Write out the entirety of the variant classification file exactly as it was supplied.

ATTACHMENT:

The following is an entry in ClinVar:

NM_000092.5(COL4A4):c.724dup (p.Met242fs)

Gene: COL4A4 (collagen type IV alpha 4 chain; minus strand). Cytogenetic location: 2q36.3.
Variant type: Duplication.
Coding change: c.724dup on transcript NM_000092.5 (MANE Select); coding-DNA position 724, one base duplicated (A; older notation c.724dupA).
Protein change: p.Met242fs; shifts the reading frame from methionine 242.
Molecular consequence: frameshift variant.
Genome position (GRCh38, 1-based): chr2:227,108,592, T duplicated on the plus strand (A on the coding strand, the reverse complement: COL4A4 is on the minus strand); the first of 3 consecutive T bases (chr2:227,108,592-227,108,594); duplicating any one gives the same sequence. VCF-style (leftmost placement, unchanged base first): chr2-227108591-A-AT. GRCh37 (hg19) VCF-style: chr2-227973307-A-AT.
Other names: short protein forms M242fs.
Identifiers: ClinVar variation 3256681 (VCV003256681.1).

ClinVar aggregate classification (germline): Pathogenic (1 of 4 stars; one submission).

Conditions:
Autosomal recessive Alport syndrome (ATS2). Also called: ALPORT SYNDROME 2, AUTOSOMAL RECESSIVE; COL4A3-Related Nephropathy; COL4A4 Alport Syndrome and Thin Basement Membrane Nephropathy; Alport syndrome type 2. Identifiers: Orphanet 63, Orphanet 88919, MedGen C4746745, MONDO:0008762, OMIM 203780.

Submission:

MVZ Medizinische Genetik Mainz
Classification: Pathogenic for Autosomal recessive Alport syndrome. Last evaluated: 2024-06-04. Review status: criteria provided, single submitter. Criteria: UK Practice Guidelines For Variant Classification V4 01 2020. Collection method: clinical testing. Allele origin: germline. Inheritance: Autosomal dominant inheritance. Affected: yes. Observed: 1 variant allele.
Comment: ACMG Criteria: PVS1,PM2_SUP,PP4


The following is an entry in ClinVar:

NM_000092.5(COL4A4):c.724dup (p.Met242fs)

Gene: COL4A4 (collagen type IV alpha 4 chain; minus strand). Cytogenetic location: 2q36.3.
Variant type: Duplication.
Coding change: c.724dup on transcript NM_000092.5 (MANE Select); coding-DNA position 724, one base duplicated (A; older notation c.724dupA).
Protein change: p.Met242fs; shifts the reading frame from methionine 242.
Molecular consequence: frameshift variant.
Genome position (GRCh38, 1-based): chr2:227,108,592, T duplicated on the plus strand (A on the coding strand, the reverse complement: COL4A4 is on the minus strand); the first of 3 consecutive T bases (chr2:227,108,592-227,108,594); duplicating any one gives the same sequence. VCF-style (leftmost placement, unchanged base first): chr2-227108591-A-AT. GRCh37 (hg19) VCF-style: chr2-227973307-A-AT.
Other names: short protein forms M242fs.
Identifiers: ClinVar variation 3256681 (VCV003256681.1).

ClinVar aggregate classification (germline): Pathogenic (1 of 4 stars; one submission).

Conditions:
Autosomal recessive Alport syndrome (ATS2). Also called: ALPORT SYNDROME 2, AUTOSOMAL RECESSIVE; COL4A3-Related Nephropathy; COL4A4 Alport Syndrome and Thin Basement Membrane Nephropathy; Alport syndrome type 2. Identifiers: Orphanet 63, Orphanet 88919, MedGen C4746745, MONDO:0008762, OMIM 203780.

Submission:

MVZ Medizinische Genetik Mainz
Classification: Pathogenic for Autosomal recessive Alport syndrome. Last evaluated: 2024-06-04. Review status: criteria provided, single submitter. Criteria: UK Practice Guidelines For Variant Classification V4 01 2020. Collection method: clinical testing. Allele origin: germline. Inheritance: Autosomal dominant inheritance. Affected: yes. Observed: 1 variant allele.
Comment: ACMG Criteria: PVS1,PM2_SUP,PP4